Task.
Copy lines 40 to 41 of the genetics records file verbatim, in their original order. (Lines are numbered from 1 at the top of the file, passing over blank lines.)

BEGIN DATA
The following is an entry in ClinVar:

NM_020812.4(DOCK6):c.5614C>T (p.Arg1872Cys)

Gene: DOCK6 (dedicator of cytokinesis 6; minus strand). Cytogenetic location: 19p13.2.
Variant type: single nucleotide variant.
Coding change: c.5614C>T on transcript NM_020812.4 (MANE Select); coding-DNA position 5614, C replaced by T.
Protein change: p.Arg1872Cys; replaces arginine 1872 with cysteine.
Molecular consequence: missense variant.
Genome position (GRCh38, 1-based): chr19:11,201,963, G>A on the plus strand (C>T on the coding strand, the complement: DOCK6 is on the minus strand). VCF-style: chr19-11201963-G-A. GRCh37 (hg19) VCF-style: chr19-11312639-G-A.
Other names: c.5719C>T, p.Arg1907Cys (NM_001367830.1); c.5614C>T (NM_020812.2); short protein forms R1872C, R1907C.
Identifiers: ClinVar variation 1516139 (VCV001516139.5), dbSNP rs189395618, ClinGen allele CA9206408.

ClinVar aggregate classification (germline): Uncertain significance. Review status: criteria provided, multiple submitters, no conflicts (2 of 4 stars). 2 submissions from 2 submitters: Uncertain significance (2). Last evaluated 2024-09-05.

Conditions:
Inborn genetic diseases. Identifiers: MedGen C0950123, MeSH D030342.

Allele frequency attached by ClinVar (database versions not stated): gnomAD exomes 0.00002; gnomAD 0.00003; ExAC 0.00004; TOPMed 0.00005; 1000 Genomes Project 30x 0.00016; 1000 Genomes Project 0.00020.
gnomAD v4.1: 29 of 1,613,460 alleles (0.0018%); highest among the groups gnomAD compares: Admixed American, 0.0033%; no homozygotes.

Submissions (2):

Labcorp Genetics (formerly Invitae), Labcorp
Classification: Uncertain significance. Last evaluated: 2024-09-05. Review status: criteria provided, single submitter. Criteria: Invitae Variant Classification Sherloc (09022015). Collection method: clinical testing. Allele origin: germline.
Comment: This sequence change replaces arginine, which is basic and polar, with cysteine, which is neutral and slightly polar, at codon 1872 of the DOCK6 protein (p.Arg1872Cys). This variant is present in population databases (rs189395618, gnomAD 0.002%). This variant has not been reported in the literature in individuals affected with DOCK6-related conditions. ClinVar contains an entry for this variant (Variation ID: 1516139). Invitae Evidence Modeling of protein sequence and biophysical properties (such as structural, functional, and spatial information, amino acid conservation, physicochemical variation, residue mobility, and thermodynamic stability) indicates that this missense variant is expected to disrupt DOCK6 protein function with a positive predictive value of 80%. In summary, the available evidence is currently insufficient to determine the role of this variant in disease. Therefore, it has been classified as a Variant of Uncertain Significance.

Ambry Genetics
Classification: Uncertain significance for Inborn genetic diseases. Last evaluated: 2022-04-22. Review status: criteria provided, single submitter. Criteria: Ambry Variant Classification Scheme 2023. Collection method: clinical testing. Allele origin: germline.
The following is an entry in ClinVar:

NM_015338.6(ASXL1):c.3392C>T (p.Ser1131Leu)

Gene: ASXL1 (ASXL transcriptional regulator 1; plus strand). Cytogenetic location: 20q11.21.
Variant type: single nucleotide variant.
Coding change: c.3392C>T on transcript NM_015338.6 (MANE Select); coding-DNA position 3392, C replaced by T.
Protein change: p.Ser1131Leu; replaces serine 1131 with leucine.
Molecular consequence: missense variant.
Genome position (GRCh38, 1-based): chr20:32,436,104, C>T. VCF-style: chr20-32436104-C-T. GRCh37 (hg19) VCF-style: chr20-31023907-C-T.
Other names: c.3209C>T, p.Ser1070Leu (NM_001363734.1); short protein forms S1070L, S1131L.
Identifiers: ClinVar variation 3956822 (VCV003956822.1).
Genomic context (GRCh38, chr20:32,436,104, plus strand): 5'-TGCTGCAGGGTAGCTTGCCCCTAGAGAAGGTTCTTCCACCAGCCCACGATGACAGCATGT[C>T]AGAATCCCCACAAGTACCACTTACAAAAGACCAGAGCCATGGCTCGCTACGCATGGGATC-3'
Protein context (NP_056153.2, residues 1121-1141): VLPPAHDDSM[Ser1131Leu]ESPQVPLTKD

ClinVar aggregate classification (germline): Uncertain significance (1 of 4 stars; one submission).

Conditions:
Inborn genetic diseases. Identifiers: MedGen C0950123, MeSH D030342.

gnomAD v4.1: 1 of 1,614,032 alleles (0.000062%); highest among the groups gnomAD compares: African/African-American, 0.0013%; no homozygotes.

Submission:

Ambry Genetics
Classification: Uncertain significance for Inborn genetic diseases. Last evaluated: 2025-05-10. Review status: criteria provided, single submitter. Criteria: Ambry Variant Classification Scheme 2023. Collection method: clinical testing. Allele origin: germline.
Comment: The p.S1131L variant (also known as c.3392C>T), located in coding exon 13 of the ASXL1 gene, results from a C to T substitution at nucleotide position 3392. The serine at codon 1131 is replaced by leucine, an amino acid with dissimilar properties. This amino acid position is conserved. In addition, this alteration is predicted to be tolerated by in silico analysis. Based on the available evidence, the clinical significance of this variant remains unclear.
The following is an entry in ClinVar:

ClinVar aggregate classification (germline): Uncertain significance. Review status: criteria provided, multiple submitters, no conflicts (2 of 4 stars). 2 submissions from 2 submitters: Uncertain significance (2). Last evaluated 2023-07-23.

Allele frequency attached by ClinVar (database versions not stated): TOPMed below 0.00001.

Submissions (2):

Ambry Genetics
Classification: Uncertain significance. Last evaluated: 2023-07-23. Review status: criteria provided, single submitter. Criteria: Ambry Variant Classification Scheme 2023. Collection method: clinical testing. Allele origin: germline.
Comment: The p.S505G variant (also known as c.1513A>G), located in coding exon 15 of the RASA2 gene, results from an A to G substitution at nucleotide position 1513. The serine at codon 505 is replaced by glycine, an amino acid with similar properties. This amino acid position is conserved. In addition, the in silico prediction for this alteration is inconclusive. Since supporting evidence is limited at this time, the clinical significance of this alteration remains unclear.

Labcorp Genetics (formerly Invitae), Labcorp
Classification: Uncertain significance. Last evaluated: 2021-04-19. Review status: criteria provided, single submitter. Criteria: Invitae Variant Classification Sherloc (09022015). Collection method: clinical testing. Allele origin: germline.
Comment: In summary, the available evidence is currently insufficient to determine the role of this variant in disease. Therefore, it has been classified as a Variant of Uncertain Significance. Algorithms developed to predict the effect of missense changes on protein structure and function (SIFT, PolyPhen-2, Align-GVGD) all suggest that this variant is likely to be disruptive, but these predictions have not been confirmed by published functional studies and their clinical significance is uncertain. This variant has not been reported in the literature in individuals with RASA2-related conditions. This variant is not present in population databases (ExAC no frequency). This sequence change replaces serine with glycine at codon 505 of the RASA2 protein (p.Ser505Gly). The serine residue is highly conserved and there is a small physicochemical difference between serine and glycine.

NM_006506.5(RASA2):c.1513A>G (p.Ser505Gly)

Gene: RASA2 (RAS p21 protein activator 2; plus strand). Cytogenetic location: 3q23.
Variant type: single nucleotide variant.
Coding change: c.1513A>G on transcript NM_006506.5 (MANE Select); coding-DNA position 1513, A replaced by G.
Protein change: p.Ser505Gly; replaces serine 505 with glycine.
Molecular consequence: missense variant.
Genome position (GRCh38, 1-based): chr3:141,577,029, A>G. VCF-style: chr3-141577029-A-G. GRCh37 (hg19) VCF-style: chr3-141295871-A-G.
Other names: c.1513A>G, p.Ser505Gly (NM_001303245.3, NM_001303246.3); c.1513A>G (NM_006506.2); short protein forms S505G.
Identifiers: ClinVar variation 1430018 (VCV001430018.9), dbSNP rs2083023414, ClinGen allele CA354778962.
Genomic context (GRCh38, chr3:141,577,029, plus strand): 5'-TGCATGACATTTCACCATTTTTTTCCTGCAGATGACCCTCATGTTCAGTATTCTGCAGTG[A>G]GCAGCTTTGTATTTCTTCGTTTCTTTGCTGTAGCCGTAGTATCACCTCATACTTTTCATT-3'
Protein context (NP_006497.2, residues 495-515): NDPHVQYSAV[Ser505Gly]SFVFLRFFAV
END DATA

Classification: Uncertain significance for Inborn genetic diseases. Last evaluated: 2025-05-10. Review status: criteria provided, single submitter. Criteria: Ambry Variant Classification Scheme 2023. Collection method: clinical testing. Allele origin: germline.
Comment: The p.S1131L variant (also known as c.3392C>T), located in coding exon 13 of the ASXL1 gene, results from a C to T substitution at nucleotide position 3392. The serine at codon 1131 is replaced by leucine, an amino acid with dissimilar properties. This amino acid position is conserved. In addition, this alteration is predicted to be tolerated by in silico analysis. Based on the available evidence, the clinical significance of this variant remains unclear.